Key Issues for the Strategic Offensive Force Reduction Portion of the Nuclear and Space Talks in Geneva

by Edward L. Warner, Glenn A. Kent, Randall J. DeValk

Download

Download eBook for Free

FormatFile SizeNotes
PDF file 1.5 MB

Use Adobe Acrobat Reader version 10 or higher for the best experience.

Purchase

Purchase Print Copy

 FormatList Price Price
Add to Cart Paperback47 pages $23.00 $18.40 20% Web Discount

This Note discusses approaches for the limitation and reduction of U.S. and Soviet strategic attack forces. It identifies three national security objectives that the United States and, arguably, the Soviet Union seek to obtain through a combination of strategic nuclear force deployments, arms control, and diplomacy. Those objectives are credible deterrence, strategic/crisis stability, and essential equivalence. It defines three measures that can be controlled to constrain the destructive capacity of intercontinental strategic attack forces: the amount of ballistic missile throwweight; the number of ballistic missile reentry vehicles; and the number of bomber-carried weapons, a value that can most reasonably be estimated by linking it to the gross takeoff weight of the strategic bombers on both sides. It also considers a weighted-measure approach that yields a smaller initial difference between U.S. and Soviet ballistic missile forces than does the pure throwweight approach, thus providing better prospects for successful compromise in negotiation. The Note reviews several recent proposals for U.S.-Soviet strategic arms reductions and concludes that the United States cannot reasonably expect to gain significant cuts in Soviet ballistic missile capabilities without being prepared to accept substantial constraints on the growth of the U.S. bomber force's weapon-carrying potential.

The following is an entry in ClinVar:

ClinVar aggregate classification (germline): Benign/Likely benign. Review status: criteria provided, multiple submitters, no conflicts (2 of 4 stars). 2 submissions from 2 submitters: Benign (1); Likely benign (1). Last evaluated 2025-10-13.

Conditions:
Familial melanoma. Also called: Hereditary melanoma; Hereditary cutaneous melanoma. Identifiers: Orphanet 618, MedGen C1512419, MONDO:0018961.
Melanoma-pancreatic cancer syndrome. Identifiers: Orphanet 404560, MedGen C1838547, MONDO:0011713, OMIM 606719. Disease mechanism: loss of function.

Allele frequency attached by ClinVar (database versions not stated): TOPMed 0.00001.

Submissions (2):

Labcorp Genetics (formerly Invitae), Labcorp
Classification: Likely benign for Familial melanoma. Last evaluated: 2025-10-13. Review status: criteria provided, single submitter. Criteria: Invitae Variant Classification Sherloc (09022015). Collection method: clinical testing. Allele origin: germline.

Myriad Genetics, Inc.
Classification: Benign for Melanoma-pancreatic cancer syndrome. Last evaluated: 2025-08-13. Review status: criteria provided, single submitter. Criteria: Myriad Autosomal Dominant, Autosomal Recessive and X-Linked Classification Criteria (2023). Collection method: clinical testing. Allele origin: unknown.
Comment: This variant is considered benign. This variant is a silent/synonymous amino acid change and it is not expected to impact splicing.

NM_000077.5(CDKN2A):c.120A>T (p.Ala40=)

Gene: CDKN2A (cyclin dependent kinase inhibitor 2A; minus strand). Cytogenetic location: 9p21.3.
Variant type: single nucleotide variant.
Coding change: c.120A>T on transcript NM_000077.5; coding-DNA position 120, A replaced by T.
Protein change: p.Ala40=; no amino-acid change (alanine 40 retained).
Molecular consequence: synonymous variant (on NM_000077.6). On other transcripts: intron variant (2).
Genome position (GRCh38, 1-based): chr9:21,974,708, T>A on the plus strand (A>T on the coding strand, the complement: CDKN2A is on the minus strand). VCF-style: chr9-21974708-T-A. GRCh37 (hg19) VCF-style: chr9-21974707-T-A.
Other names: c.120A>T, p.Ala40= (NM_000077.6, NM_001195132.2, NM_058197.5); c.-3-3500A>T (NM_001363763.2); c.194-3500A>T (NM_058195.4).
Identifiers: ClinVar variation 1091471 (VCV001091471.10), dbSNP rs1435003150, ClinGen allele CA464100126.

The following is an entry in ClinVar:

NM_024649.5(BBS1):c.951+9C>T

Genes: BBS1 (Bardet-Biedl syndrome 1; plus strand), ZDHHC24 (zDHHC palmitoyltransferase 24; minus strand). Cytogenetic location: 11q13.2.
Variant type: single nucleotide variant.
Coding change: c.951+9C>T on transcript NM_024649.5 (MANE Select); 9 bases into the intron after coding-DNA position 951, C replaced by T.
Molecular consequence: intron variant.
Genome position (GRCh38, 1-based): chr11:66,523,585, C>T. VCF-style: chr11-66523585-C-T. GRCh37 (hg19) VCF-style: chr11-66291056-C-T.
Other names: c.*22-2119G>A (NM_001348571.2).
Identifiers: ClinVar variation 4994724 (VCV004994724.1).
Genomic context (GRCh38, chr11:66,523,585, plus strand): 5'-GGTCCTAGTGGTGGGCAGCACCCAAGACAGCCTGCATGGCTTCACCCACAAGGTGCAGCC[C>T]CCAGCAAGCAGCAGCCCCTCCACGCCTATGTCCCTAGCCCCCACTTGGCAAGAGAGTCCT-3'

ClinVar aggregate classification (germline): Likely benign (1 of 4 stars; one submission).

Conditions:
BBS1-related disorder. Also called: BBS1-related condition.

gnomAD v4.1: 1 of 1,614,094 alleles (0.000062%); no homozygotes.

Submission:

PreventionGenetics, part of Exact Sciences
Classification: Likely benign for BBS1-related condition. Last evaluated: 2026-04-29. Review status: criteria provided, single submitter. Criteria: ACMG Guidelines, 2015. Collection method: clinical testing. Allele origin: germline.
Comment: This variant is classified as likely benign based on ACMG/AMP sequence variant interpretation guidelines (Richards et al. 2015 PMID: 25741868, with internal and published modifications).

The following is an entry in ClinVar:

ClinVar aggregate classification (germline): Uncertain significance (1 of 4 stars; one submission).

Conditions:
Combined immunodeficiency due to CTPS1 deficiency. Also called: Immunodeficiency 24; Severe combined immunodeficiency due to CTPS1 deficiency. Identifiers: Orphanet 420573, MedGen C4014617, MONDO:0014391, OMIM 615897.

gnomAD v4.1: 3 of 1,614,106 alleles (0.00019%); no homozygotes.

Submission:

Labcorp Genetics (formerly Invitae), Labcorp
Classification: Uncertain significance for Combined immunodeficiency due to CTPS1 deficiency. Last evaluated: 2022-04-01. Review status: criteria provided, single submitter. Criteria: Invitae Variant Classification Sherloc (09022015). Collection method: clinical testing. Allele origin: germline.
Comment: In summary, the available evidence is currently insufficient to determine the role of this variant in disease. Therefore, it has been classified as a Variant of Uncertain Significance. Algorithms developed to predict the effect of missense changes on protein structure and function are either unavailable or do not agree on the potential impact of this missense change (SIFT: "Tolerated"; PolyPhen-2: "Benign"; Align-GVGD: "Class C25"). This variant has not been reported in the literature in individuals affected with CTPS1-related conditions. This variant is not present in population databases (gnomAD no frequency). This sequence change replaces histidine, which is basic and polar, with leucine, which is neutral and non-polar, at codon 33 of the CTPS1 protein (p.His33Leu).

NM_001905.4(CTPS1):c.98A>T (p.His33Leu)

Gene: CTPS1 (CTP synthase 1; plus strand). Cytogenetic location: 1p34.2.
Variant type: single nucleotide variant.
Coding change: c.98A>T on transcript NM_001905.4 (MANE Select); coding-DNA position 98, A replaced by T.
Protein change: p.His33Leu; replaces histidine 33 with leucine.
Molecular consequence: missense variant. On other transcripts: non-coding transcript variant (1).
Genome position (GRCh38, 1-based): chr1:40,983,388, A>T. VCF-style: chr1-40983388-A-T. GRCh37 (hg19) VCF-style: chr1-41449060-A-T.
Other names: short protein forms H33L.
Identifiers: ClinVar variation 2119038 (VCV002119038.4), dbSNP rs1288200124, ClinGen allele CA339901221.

This report is part of the RAND Corporation note series. The note was a product of the RAND Corporation from 1979 to 1993 that reported other outputs of sponsored research for general distribution.

Permission is given to duplicate this electronic document for personal use only, as long as it is unaltered and complete. Copies may not be duplicated for commercial purposes. Unauthorized posting of RAND PDFs to a non-RAND Web site is prohibited. RAND PDFs are protected under copyright law. For information on reprint and linking permissions, please visit the RAND Permissions page.

The RAND Corporation is a nonprofit institution that helps improve policy and decisionmaking through research and analysis. RAND's publications do not necessarily reflect the opinions of its research clients and sponsors.